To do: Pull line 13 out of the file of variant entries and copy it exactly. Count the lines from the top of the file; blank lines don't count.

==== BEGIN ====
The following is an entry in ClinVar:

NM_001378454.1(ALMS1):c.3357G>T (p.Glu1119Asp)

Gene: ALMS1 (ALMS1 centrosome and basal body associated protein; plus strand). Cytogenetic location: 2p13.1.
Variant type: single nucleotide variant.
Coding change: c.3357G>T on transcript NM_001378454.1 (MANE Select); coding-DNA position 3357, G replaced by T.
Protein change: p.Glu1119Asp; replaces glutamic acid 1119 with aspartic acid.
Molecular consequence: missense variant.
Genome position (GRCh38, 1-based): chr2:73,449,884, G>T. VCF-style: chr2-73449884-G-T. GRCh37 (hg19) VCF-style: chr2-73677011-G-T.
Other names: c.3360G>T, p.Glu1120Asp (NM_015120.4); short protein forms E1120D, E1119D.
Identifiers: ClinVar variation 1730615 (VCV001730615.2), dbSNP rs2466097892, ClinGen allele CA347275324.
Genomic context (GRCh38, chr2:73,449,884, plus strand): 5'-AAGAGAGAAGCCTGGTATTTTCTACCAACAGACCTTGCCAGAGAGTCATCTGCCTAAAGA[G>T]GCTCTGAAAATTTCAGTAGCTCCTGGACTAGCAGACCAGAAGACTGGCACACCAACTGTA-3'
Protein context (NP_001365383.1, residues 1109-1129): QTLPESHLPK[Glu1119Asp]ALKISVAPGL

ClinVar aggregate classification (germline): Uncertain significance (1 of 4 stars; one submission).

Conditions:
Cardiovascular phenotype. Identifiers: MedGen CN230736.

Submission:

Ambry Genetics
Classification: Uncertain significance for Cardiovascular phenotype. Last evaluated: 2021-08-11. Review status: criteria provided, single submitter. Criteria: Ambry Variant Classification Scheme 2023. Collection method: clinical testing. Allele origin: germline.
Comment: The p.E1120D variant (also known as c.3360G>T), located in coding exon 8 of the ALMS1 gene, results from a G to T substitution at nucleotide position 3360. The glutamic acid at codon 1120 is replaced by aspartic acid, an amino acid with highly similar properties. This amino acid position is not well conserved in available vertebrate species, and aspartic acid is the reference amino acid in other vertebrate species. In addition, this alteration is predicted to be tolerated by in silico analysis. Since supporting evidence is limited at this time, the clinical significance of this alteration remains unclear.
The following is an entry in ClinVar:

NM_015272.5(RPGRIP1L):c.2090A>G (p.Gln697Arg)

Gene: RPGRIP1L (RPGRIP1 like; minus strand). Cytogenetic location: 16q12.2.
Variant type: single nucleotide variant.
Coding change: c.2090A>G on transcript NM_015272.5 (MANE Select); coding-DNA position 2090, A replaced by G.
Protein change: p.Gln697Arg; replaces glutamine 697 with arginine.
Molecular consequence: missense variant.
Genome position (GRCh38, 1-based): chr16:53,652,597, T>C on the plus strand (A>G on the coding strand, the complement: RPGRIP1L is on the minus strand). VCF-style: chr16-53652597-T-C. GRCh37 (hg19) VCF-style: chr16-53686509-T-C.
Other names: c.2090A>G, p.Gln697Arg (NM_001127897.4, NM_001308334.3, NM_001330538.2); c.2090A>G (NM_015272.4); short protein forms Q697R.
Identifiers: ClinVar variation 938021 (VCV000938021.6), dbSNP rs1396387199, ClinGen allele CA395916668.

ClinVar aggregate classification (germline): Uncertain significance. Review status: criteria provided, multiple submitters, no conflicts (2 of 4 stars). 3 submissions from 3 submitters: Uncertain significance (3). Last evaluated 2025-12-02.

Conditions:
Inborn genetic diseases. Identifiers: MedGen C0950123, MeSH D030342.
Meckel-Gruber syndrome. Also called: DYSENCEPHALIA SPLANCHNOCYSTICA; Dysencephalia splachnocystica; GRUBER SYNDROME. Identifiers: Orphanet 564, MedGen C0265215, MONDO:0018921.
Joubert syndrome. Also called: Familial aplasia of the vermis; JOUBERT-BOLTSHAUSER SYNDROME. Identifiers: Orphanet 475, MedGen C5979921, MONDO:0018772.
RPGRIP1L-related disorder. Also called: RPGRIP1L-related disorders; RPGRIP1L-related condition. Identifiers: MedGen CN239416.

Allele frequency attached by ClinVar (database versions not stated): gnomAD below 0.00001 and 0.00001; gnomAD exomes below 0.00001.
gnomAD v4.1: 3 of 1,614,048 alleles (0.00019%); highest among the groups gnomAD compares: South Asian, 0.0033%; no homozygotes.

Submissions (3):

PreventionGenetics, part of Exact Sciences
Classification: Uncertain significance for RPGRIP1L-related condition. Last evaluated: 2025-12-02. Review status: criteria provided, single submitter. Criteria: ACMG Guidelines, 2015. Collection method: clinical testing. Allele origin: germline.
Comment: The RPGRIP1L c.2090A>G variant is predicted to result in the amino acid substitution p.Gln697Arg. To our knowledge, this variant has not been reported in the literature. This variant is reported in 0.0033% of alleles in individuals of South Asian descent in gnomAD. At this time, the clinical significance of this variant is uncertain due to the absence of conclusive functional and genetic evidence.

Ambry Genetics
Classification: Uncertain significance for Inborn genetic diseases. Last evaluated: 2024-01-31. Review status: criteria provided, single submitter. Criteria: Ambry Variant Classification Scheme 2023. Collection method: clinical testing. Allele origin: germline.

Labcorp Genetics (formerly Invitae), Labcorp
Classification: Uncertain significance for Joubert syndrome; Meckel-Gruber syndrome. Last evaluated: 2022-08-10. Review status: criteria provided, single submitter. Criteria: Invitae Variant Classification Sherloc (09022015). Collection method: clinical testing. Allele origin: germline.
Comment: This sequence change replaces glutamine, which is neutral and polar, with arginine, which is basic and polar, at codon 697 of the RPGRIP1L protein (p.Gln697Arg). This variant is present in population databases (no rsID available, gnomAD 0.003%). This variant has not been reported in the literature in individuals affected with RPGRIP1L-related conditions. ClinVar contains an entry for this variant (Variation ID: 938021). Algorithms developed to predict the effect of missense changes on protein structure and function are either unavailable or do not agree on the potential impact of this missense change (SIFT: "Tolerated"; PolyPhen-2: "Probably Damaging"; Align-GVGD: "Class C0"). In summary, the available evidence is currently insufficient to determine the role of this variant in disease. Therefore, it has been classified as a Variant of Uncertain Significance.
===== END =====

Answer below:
ClinVar aggregate classification (germline): Uncertain significance (1 of 4 stars; one submission).